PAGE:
The first two busses, run by the then new City Omnibus Company and serving two routes, set off on their maiden journeys on March 5 1927. This development was the result of an initiative started by the city's social-democrat mayor of the day and head of the Technical Works Department Fritz Arnold, a graduate engineer. With great vision and a pioneering spirit, he considered his primary municipal duty to implement of an urban and public transport development programme.
It was decided that new road-building projects, the establishment of a ferry link between Constance and Meersburg, which was realised in 1928, and the founding of the City Bus Company were the three crucial aspects of the city's transport policy for attracting new customers and tourists, for transporting goods and thus safeguarding Constance's dominant status in the region.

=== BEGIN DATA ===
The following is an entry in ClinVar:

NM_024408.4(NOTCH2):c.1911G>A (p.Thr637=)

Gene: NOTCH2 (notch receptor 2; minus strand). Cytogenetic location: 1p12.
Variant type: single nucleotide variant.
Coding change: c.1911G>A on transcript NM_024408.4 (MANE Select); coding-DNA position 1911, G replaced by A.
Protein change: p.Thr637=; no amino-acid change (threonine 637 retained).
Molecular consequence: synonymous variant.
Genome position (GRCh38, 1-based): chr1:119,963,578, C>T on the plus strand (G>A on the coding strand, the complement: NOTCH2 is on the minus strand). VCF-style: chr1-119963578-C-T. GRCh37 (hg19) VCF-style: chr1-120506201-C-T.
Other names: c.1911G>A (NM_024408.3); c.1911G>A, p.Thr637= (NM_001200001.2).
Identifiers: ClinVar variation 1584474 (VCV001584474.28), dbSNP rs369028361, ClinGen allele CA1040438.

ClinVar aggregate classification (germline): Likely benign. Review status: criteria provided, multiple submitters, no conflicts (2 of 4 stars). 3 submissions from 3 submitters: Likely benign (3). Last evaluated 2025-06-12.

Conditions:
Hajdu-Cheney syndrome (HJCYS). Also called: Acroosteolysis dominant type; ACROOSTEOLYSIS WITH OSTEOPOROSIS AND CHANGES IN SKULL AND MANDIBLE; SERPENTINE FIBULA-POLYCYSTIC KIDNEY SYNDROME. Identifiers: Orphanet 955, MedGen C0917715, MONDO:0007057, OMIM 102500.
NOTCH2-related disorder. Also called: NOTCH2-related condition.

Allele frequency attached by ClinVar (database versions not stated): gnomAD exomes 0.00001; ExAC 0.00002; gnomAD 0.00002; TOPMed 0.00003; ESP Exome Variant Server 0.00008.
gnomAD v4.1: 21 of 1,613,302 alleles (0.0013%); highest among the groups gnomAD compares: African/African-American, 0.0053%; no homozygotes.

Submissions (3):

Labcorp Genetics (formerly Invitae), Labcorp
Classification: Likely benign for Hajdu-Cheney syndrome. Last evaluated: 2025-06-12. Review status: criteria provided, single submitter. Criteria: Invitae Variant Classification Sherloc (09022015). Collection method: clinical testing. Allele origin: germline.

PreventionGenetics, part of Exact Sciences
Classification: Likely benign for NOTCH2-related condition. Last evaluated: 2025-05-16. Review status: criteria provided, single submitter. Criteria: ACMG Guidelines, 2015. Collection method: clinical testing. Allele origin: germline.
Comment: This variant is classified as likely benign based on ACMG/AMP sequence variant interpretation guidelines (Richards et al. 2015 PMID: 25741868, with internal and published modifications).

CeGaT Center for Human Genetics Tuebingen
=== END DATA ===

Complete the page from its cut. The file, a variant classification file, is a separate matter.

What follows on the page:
Today the City Omnibus Company serves 14 routes and carries 10.5 million passengers per year.
Public transport services still play a key role within the framework of the city's urban planning activities. The ideal goal targeted by the city planners is to achieve an absolute reduction in car usage or, to put it another way, prevent the daily occurrence of traffic congestion and thus reduce environmental pollution.